With two of the writers on LMDS having checked out Marvel Dice Masters already – and the opinion not being too hot (or in Michael’s case, pretty negative) we thought it only fair for Stuart to give his Judge-ly view as well. Take it away, champ!
I am conflicted. So much of the new Board Game Geek hotness – Marvel Dice Masters : Avengers vs X-Men should leave me cold. Firstly, its based on Quarriors (and designed by the same team), which is OK I suppose, but not exactly anything that excites me. Secondarily – luck plays a major part in winning or losing, to the point that almost regardless of how carefully and skillfully developed and executed your plan may be, if the dice fail you then you’re probably going to lose. Thirdly, the game adopts the blind purchase / collectable model – something I have, for many years, been vocally against – particularly in Magic: The Gathering – decrying the system as nothing more than a money-sink for the weak of mind and heavy of pocket.
So tell me (and hopefully this review will aid me in resolving this conflict) why is Marvel Dice Masters the last thing I think of at night, the first thing in the morning, and is currently dominating many of my waking hours struggling with possible teams, combos and strategies? (Sorry Netty! my long suffering girlfriend – I do think about you too…)
Marvel Dice Masters is an game that combines the deck building with dice from Quarriors (and before that Dominion) with MTG style duels. Players draw and roll dice from a bag to generate power which they spend to recruit super heroes (represented via other dice) which go into the bag for drawing later. Those heroes are fielded (or summoned) and can then be sent out to attack, either to be blocked by other super heroes / super villians or do damage directly to the controller. If that players’ life reaches zero, then they are defeated! Sounds simple? Well, frankly it is. The fun and nuance comes in the details and the theming.
Cards on the table (PUN OF THE DAY!): I’m a modern Marvel fan, triggered by the movies rather than any love of graphic novels. That said, many of the characters here will be familiar to fans of the last 15 years of Marvel cinema. Only a few required a bit of wiki-googling to get a grip on their back story and unique powers – and its those powers that are thematically rendered into the different characters’ make up. For instance, Wolverine (represented by a classy yellow dice with familiar three bladed insignia) has special abilities when attacking alone – a lone wolf indeed. Mr Fantastic, the stretchy one from the Fantastic Four for the uninitiated, can expand himself to block several attackers at once. All very nice, clean and (most importantly) thematic.
So, lets explore my biases that should drive me from this game / lifestyle choice like Spiderman from a rolled up newspaper.
* This is just Quarriors? Well, yes and (perhaps most importantly) no. In MDM you bring your own set of heroes to the table that only you can purchase – providing a customisation that the original game lacks. Also, the combat system is much more satisfying and creates a strong sense of commanding your own destiny whereas whether your creatures lived or died in Quarriors seemed almost arbitrary.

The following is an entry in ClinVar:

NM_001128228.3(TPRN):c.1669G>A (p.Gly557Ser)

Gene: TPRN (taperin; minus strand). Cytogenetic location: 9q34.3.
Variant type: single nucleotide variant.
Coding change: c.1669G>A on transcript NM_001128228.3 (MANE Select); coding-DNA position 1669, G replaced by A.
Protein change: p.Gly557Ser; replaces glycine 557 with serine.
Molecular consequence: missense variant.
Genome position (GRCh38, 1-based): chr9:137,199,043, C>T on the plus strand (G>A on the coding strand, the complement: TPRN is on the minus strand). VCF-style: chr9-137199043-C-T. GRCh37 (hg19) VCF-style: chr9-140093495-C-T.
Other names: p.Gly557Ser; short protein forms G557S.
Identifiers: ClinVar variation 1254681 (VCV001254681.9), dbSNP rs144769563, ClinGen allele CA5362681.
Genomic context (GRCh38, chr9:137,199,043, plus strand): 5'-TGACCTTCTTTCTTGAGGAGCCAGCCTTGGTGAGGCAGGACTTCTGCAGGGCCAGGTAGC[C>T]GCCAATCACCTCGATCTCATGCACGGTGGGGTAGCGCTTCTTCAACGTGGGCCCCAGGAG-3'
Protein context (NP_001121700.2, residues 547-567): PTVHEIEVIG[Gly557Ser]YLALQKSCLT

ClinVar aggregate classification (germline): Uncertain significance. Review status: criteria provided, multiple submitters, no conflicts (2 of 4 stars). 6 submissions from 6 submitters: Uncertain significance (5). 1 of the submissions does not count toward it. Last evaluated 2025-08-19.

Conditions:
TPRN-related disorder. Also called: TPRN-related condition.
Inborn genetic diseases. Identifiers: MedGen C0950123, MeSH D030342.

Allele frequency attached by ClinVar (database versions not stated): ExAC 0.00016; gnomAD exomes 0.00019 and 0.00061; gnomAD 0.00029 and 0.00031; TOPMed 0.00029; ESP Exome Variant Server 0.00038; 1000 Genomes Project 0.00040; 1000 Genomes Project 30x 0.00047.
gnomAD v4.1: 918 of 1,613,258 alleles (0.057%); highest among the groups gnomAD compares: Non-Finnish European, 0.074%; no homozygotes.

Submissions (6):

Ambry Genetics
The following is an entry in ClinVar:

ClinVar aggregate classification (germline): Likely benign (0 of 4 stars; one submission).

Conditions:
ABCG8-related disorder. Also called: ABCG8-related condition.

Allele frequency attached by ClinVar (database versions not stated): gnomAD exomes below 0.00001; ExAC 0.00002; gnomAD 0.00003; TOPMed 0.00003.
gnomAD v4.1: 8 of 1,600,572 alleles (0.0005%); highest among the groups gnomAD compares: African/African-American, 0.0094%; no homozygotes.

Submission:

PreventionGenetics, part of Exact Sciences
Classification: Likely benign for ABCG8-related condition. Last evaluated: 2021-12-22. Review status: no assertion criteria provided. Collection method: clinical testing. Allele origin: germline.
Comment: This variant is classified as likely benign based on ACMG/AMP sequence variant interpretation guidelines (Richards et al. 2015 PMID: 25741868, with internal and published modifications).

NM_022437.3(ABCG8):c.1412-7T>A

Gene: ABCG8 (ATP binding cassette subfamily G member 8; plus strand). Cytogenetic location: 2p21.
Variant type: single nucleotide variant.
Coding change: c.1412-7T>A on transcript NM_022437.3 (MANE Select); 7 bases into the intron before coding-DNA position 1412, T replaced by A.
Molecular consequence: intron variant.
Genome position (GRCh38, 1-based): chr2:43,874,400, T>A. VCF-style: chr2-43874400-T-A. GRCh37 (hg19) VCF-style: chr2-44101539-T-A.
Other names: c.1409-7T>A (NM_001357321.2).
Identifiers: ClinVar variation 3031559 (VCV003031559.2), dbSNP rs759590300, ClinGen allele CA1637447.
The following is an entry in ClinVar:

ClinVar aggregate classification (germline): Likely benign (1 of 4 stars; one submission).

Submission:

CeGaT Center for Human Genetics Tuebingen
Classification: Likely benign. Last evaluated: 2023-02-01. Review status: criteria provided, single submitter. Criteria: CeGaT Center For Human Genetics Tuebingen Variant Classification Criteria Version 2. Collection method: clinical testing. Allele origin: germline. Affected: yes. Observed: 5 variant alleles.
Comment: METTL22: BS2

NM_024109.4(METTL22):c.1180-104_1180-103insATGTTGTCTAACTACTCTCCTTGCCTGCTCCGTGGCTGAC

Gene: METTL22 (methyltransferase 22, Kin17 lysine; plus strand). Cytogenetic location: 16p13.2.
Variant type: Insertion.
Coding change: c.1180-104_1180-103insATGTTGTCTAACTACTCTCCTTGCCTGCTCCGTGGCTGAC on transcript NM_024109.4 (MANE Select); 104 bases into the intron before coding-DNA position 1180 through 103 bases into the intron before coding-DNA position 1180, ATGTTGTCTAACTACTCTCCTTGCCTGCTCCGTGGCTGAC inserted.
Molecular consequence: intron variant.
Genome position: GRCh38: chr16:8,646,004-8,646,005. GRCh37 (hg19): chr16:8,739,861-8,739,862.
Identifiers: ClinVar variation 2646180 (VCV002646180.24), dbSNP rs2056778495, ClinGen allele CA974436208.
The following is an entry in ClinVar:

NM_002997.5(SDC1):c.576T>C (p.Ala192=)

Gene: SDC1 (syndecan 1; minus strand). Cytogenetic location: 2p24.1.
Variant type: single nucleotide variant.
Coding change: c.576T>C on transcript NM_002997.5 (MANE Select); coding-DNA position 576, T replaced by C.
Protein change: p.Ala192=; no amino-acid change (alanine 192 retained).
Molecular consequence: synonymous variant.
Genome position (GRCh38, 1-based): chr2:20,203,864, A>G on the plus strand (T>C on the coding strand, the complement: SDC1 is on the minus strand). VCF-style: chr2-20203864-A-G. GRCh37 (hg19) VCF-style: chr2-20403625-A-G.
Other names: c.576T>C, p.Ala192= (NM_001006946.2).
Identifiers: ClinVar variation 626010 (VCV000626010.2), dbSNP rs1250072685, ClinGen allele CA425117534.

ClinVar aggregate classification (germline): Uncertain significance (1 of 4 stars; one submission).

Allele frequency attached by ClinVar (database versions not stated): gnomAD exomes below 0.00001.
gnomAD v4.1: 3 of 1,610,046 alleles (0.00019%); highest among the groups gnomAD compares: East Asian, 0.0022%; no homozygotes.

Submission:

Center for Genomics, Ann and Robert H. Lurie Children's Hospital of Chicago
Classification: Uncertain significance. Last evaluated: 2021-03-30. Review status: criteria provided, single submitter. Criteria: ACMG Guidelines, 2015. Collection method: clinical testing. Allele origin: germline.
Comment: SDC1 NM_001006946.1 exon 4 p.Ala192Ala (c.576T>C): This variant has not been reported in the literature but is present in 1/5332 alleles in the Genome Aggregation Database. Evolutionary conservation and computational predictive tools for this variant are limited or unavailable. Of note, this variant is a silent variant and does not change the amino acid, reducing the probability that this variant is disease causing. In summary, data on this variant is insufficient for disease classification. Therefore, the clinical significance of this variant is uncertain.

* Are you feeling lucky? Yes, this is a niggle at the back of my mind. I have been dice screwed before and my perfect plan was foiled by my Green Goblin rolling poorly right at the end, but somehow I’m having enough fun, and the playtime (10-15 minutes once up to speed) is so fast and breezy that the wild swings of luck don’t bother me as much as other, deeper and most importantly, longer games.
* Blind purchase model? Are you mad? Well….. perhaps. The low price of entry to the boosters – just £1 for two cards and two dice – is just at the right level for me not to mind getting the odd duplicate (swapsies anyone?) and instead revels in all the fun that we had as kids opening pack after pack of Panini stickers looking for Bryan Robson… Damn him and his elusive curly mop-top! Anyway… I totally understand this being a turn-off for some people, but the fact that you only the cards have a rareness (Common / Uncommon / Rare / Ultra Rare) and you only need 1 card to field that character (and typically up to 4 dice – but those are evenly distributed throughout the boosters) in addition to access to the secondary market to fill out the collections, this feels like it takes the fun of opening a pack and not knowing what you’ll get, without the grind and huge money sink needed to ‘catch ’em all.’
So, I’ve fallen pretty hard, right down this rabbit hole. I’ve had play mats printed, special dice bags delivered, and several ‘Hobbycraft’ bead boxes to store all my dice. You don’t need to follow me on this path. A £13 investment gets you everything you need for two people to play the base game. Now, it may be the drugs talking, but I ask you to put aside the reservations and biases that you may have formed about this game from the hype and just try it. So much thematic, fast, dice rolling fun – with enough depth to warrant multiple plays means that MDM has found itself a place on my shelf, in my heart, and throughout my upper cortex…
Now… would Human Torch combo with Hulk?
Never let it be said that Little Metal Dog isn’t fair! That seems to be a whole range of opinions on Marvel Dice Masters, which is meant to be available now – however, it’s VERY hard to find a copy and it’ll be a while until it’s here in the UK in numbers. The base set will cost you around £13 (if you can find it at RRP) while boosters – as mentioned by The Judge – are a single quid.